An ICIJ Investigation Evicted and Abandoned: The World Bank’s Broken Promise to the Poor

Rules Sidestepped in Tanzania

The World Bank’s board has granted a massive agribusiness project a waiver that exempts it from following the bank’s Indigenous Peoples Policy — sparking fears that the development lender is making an end run to resurrect a policy that it abandoned in public.

In the disappearing rainforests of Indonesia, a 9-year-old boy and his family cope with the trauma of eviction.

Mass evictions of the devoutly Christian Anuak people from Ethiopia were enabled by money from the World Bank, former officials say.

Explore data from 120 countries and get an inside look at how the World Bank has displaced millions across the globe.

Key findings

  • Over the last decade, projects funded by the World Bank have physically or economically displaced an estimated 3.4 million people, forcing them from their homes, taking their land or damaging their livelihoods.
  • The World Bank has regularly failed to live up to its own policies for protecting people harmed by projects it finances.
  • The World Bank and its private-sector lending arm, the International Finance Corporation, have financed governments and companies accused of human rights violations such as rape, murder and torture. In some cases the lenders have continued to bankroll these borrowers after evidence of abuses emerged.
  • Ethiopian authorities diverted millions of dollars from a World Bank-supported project to fund a violent campaign of mass evictions, according to former officials who carried out the forced resettlement program.
  • From 2009 to 2013, World Bank Group lenders pumped $50 billion into projects graded the highest risk for “irreversible or unprecedented” social or environmental impacts — more than twice as much as the previous five-year span.

About this investigation

Evicted and Abandoned is a global investigation that reveals how the World Bank Group, the powerful development lender committed to ending poverty, has regularly failed to follow its own rules for protecting vulnerable populations.

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As a tribal group’s homes burned in Kenya, a former World Bank official says the bank shut down his efforts to help defend their rights.

Human rights advocates have criticized the bank for failing to speak up about the jailing of a former employee.

Rights campaigners claim the World Bank has repeatedly failed to intervene to stop its borrowers from cracking down on critics.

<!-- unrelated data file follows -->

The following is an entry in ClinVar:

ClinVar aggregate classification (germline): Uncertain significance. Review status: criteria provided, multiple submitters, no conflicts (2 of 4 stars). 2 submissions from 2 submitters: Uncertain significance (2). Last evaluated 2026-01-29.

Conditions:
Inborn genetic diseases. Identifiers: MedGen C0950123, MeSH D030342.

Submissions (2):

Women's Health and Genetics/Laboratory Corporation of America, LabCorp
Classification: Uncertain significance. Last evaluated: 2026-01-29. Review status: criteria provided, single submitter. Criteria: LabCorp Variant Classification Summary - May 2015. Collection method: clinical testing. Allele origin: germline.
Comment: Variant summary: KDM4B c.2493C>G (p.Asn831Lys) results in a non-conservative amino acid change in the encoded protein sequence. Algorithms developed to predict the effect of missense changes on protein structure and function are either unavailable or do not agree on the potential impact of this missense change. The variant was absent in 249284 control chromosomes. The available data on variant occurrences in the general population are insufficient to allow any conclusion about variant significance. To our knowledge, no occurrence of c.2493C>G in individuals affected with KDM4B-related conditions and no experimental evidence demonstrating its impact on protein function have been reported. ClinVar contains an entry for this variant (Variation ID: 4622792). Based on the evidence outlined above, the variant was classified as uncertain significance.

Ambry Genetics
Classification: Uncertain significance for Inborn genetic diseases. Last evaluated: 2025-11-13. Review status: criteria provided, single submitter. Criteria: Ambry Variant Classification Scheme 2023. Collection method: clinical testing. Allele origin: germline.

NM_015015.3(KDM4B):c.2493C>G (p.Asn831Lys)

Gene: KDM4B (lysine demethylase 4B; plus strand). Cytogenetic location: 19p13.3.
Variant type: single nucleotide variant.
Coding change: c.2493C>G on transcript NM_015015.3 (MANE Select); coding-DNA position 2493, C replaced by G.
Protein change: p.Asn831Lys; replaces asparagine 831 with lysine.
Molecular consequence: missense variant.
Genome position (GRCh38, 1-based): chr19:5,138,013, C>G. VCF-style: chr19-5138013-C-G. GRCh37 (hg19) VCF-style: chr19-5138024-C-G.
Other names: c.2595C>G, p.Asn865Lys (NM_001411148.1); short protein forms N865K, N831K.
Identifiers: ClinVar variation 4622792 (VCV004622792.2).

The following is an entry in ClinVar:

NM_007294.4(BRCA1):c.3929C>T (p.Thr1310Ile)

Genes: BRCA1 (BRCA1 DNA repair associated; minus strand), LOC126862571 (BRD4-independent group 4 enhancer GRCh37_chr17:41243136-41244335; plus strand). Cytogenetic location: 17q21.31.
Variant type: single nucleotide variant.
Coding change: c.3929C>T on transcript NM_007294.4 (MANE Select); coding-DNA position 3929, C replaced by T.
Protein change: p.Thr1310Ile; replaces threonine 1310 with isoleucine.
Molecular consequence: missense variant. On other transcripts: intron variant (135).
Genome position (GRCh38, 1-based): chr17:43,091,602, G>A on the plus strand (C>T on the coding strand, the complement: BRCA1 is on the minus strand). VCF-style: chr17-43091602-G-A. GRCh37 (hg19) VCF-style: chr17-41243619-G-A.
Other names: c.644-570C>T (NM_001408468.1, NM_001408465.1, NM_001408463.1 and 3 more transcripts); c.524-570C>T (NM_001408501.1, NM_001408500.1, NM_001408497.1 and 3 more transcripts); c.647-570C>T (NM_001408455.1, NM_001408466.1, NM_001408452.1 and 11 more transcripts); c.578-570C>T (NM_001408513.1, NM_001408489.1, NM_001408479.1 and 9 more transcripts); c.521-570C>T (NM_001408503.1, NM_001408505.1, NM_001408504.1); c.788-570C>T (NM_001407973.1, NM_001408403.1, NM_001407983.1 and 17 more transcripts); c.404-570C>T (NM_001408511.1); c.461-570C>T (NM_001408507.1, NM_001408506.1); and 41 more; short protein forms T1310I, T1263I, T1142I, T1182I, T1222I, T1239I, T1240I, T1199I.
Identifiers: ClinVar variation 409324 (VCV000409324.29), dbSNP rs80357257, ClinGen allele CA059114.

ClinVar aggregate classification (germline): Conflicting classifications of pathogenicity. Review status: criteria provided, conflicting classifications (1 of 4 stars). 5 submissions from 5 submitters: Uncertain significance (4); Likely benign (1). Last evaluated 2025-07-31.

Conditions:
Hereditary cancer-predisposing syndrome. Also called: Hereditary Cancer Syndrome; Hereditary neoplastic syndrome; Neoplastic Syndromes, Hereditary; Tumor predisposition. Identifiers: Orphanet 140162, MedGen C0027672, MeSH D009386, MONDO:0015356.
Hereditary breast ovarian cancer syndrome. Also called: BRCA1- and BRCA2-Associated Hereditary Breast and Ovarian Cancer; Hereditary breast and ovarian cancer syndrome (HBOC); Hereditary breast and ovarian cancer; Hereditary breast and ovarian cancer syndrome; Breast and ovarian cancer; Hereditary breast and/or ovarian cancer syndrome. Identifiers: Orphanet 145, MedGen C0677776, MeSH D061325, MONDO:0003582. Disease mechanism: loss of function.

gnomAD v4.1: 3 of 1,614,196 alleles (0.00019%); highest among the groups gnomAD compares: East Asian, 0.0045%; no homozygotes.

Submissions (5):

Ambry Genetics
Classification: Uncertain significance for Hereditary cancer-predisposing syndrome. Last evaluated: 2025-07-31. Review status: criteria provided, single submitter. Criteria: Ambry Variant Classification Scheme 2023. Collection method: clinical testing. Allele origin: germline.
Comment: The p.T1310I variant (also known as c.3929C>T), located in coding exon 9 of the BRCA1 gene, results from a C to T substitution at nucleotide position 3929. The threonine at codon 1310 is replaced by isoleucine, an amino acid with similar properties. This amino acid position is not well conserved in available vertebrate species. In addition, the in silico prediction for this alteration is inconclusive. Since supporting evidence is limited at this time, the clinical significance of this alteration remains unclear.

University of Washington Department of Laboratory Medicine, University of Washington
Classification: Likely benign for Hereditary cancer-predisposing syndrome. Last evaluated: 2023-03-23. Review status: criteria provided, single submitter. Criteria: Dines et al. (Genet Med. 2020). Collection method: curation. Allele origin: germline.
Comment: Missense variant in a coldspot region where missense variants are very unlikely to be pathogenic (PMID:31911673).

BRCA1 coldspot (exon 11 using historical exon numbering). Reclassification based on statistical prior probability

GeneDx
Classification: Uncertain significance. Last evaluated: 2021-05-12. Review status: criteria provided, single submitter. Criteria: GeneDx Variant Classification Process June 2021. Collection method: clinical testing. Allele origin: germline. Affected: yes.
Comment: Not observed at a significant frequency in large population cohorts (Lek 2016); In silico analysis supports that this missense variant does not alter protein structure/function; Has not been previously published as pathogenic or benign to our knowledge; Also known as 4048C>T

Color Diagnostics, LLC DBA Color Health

The villagers of Hade rebuilt after their homes were destroyed in the Kosovo War. Now Hade is again threatened with destruction – this time in the name of development. The government has been evicting villagers as the World Bank considers funding a new coal-fired power plant.

A violent land conflict in Honduras has drawn scrutiny because its corporate protagonist has been financed by the World Bank Group.

In India, fishing clans claim a giant power plant project backed by $450 million from the World Bank Group neglected to account for harm it would do to their livelihoods and way of life.

ICIJ’s Data Unit sifted through tens of thousands of pages to reveal the extent of people displaced by World Bank projects. Here we answer some frequently asked questions about the data, where it came from, and what does “displaced” actually mean?

Evicted and Abandoned

Explainer: What is the World Bank?

Evicted and Abandoned is a global investigation that reveals how the World Bank Group, the powerful development lender committed to ending poverty,…

Thousands of Anuak, a mostly Christian indigenous group from the rural Ethiopian state of Gambella, have fled from a brutal mass relocation program run by the Ethiopian government that former officials claim was funded using World Bank money.

Evicted and Abandoned

Key Findings

Over the last decade, projects funded by the World Bank have physically or economically displaced an estimated 3.4 million people, forcing them…

From the year the World Bank was founded to the number of journalists ICIJ worked with on the Evicted and Abandoned project, explore some of the key numbers.

Over the past decade, the World Bank has regularly failed to enforce its own rules when it comes to resettling displaced people, with devastating consequences for some of the poorest and most vulnerable people on the planet.

Gladys Chepkemoi was weeding potatoes in her garden the day the men came to burn down her house. She is one of thousands of Kenyans who have been forced out of their homes since the launch of a World Bank-financed program. They are not alone.

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The International Consortium of Investigative Journalists is a global network of more than 200 investigative journalists in 70 countries who collaborate on in-depth investigative stories.

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